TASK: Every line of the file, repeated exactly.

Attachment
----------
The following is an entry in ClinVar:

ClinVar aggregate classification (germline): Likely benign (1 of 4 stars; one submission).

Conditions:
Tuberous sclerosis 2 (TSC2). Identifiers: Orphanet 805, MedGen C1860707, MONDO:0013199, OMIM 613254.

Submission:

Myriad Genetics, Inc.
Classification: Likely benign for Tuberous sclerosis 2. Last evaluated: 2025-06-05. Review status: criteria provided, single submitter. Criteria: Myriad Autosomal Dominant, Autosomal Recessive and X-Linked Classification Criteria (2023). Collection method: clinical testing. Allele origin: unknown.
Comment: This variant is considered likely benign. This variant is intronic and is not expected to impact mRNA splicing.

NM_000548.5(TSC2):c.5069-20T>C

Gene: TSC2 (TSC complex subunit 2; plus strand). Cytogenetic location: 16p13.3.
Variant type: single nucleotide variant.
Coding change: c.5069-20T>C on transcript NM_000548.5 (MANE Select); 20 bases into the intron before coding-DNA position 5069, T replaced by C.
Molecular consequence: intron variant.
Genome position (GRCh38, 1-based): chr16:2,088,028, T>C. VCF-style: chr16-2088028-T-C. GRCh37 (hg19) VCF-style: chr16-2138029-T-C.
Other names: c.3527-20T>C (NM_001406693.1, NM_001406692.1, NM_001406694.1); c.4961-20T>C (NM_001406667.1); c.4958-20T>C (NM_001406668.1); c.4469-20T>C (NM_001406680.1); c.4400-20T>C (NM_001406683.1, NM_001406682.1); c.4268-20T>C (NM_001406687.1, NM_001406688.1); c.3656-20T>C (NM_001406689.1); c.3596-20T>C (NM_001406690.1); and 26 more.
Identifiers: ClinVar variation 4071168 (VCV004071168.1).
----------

The following is an entry in ClinVar:

ClinVar aggregate classification (germline): Likely benign (1 of 4 stars; one submission).

Conditions:
Tuberous sclerosis 2 (TSC2). Identifiers: Orphanet 805, MedGen C1860707, MONDO:0013199, OMIM 613254.

Submission:

Myriad Genetics, Inc.
Classification: Likely benign for Tuberous sclerosis 2. Last evaluated: 2025-06-05. Review status: criteria provided, single submitter. Criteria: Myriad Autosomal Dominant, Autosomal Recessive and X-Linked Classification Criteria (2023). Collection method: clinical testing. Allele origin: unknown.
Comment: This variant is considered likely benign. This variant is intronic and is not expected to impact mRNA splicing.

NM_000548.5(TSC2):c.5069-20T>C

Gene: TSC2 (TSC complex subunit 2; plus strand). Cytogenetic location: 16p13.3.
Variant type: single nucleotide variant.
Coding change: c.5069-20T>C on transcript NM_000548.5 (MANE Select); 20 bases into the intron before coding-DNA position 5069, T replaced by C.
Molecular consequence: intron variant.
Genome position (GRCh38, 1-based): chr16:2,088,028, T>C. VCF-style: chr16-2088028-T-C. GRCh37 (hg19) VCF-style: chr16-2138029-T-C.
Other names: c.3527-20T>C (NM_001406693.1, NM_001406692.1, NM_001406694.1); c.4961-20T>C (NM_001406667.1); c.4958-20T>C (NM_001406668.1); c.4469-20T>C (NM_001406680.1); c.4400-20T>C (NM_001406683.1, NM_001406682.1); c.4268-20T>C (NM_001406687.1, NM_001406688.1); c.3656-20T>C (NM_001406689.1); c.3596-20T>C (NM_001406690.1); and 26 more.
Identifiers: ClinVar variation 4071168 (VCV004071168.1).